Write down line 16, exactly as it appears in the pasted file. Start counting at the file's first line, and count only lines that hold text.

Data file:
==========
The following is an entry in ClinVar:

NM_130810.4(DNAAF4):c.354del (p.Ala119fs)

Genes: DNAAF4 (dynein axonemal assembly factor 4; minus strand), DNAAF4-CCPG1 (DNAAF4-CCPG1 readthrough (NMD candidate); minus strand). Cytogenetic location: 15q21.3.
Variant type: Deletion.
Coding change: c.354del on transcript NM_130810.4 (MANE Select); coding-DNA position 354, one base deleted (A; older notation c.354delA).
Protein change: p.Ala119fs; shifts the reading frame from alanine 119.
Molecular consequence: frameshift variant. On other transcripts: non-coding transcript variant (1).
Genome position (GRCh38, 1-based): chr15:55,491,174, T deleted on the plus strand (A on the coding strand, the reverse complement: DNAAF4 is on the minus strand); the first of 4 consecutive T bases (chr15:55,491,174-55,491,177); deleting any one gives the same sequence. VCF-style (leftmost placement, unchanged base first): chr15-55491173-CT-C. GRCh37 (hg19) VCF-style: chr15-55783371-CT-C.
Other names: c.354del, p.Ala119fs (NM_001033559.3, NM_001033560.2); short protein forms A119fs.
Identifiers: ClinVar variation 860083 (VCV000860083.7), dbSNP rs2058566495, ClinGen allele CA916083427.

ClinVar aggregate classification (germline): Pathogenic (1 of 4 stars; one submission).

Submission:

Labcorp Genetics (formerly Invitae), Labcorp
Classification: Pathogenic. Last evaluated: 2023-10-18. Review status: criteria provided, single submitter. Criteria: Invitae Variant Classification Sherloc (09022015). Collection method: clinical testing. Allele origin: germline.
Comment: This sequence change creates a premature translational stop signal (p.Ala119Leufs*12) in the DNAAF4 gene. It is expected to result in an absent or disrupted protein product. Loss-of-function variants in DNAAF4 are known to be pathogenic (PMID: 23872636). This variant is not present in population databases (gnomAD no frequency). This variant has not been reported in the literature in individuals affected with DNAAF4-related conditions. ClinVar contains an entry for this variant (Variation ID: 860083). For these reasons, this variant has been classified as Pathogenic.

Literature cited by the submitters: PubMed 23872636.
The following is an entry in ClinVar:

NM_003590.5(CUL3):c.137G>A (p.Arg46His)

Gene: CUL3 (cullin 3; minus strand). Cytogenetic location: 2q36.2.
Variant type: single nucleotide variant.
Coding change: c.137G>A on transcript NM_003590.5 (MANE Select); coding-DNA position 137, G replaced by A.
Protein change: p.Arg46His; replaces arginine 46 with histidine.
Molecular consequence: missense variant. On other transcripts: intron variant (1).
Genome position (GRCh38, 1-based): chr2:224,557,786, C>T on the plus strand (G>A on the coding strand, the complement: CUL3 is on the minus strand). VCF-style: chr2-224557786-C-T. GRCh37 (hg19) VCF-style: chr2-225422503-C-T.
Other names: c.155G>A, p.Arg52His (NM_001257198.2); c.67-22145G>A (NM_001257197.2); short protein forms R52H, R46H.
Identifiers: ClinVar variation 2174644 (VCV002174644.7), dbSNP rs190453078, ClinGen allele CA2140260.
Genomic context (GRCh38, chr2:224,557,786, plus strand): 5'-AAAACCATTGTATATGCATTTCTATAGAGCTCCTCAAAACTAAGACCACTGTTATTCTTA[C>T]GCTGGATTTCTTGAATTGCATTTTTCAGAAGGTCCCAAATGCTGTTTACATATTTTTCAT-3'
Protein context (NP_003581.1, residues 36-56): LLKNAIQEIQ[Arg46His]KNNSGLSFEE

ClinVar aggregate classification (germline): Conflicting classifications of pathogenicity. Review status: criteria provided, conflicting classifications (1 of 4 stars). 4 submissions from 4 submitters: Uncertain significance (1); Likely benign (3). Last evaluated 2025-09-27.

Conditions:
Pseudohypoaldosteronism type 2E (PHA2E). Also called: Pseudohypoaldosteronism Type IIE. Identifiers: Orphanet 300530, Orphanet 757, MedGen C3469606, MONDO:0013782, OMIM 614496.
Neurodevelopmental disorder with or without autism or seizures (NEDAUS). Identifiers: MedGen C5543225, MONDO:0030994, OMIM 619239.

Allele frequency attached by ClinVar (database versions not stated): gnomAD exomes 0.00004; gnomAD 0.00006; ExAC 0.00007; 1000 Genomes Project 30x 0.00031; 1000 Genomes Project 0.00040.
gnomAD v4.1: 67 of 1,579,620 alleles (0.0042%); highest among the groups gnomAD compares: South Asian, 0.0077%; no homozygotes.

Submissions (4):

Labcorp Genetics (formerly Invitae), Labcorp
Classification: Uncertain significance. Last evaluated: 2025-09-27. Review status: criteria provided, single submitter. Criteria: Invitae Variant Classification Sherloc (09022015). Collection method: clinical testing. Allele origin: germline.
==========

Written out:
Literature cited by the submitters: PubMed 23872636.